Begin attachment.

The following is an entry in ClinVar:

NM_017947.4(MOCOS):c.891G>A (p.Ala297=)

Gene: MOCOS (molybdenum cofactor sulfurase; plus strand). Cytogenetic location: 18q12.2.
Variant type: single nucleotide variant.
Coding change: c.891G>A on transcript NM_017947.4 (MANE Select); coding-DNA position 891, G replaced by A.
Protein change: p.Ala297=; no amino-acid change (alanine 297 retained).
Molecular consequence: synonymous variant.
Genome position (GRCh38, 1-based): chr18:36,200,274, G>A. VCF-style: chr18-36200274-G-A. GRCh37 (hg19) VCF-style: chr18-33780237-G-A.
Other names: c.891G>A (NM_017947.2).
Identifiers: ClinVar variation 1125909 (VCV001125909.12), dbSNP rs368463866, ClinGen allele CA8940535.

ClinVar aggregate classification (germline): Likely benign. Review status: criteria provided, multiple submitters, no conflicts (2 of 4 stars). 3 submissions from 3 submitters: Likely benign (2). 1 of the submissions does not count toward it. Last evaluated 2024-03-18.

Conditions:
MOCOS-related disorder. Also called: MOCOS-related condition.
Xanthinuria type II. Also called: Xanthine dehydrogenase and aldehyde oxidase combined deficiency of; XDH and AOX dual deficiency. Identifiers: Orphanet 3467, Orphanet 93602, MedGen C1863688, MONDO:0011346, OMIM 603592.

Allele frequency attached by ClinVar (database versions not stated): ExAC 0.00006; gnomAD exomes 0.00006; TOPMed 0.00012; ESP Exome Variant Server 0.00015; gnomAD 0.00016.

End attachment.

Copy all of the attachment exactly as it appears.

The following is an entry in ClinVar:

NM_017947.4(MOCOS):c.891G>A (p.Ala297=)

Gene: MOCOS (molybdenum cofactor sulfurase; plus strand). Cytogenetic location: 18q12.2.
Variant type: single nucleotide variant.
Coding change: c.891G>A on transcript NM_017947.4 (MANE Select); coding-DNA position 891, G replaced by A.
Protein change: p.Ala297=; no amino-acid change (alanine 297 retained).
Molecular consequence: synonymous variant.
Genome position (GRCh38, 1-based): chr18:36,200,274, G>A. VCF-style: chr18-36200274-G-A. GRCh37 (hg19) VCF-style: chr18-33780237-G-A.
Other names: c.891G>A (NM_017947.2).
Identifiers: ClinVar variation 1125909 (VCV001125909.12), dbSNP rs368463866, ClinGen allele CA8940535.

ClinVar aggregate classification (germline): Likely benign. Review status: criteria provided, multiple submitters, no conflicts (2 of 4 stars). 3 submissions from 3 submitters: Likely benign (2). 1 of the submissions does not count toward it. Last evaluated 2024-03-18.

Conditions:
MOCOS-related disorder. Also called: MOCOS-related condition.
Xanthinuria type II. Also called: Xanthine dehydrogenase and aldehyde oxidase combined deficiency of; XDH and AOX dual deficiency. Identifiers: Orphanet 3467, Orphanet 93602, MedGen C1863688, MONDO:0011346, OMIM 603592.

Allele frequency attached by ClinVar (database versions not stated): ExAC 0.00006; gnomAD exomes 0.00006; TOPMed 0.00012; ESP Exome Variant Server 0.00015; gnomAD 0.00016.